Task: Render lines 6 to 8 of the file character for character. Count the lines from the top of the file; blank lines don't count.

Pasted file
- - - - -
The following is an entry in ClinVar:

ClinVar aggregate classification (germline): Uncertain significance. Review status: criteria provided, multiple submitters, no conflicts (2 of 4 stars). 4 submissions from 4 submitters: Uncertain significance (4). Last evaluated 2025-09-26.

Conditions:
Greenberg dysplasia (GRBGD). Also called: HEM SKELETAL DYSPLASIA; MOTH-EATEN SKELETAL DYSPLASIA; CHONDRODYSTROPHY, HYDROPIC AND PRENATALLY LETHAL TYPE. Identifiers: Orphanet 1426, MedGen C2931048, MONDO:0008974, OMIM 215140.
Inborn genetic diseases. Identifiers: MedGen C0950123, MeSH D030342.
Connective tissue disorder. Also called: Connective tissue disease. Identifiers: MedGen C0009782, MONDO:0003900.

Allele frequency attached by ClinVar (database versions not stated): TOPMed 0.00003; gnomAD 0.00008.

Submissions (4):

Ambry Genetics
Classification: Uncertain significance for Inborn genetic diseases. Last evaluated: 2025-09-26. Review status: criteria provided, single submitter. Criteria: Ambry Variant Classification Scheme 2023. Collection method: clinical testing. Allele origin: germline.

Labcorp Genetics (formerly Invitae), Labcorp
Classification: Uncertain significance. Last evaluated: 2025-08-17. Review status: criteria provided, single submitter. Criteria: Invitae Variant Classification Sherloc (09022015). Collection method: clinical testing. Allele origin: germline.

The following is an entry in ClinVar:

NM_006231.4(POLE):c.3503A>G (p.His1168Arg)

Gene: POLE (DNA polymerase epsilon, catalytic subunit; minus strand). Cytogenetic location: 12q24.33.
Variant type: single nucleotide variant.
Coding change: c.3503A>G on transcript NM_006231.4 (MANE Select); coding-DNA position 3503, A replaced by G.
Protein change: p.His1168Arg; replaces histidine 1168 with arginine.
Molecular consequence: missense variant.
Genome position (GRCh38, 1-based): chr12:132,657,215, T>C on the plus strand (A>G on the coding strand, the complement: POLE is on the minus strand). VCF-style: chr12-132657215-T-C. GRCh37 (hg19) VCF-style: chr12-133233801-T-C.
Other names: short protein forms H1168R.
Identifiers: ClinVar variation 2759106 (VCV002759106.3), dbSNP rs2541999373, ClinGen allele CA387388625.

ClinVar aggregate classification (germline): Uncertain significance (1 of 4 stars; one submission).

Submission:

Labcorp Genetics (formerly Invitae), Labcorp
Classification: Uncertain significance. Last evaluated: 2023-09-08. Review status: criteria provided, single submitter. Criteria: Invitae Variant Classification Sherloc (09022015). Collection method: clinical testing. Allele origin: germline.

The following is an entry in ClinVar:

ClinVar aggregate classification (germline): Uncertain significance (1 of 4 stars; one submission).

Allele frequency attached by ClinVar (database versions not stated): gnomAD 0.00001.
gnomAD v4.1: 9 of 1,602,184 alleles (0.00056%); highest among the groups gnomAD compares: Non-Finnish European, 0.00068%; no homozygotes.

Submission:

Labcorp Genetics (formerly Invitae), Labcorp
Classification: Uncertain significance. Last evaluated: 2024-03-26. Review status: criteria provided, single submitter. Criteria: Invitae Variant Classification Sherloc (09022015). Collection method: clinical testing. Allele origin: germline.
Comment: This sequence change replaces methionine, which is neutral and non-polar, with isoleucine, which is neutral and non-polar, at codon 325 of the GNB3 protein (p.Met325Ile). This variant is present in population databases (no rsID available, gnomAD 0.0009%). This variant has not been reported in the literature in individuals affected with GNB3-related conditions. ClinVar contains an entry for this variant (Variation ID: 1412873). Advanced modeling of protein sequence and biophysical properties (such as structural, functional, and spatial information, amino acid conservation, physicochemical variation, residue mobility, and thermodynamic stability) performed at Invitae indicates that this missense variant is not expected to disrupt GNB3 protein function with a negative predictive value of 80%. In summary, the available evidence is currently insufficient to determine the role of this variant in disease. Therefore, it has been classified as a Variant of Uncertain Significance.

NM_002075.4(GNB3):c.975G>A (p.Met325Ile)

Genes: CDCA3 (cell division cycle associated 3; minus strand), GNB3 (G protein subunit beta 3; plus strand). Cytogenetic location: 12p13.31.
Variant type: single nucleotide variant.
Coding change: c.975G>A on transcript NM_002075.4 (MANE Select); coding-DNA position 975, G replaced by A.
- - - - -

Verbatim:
Connective tissue disorder. Also called: Connective tissue disease. Identifiers: MedGen C0009782, MONDO:0003900.

Allele frequency attached by ClinVar (database versions not stated): TOPMed 0.00003; gnomAD 0.00008.

Submissions (4):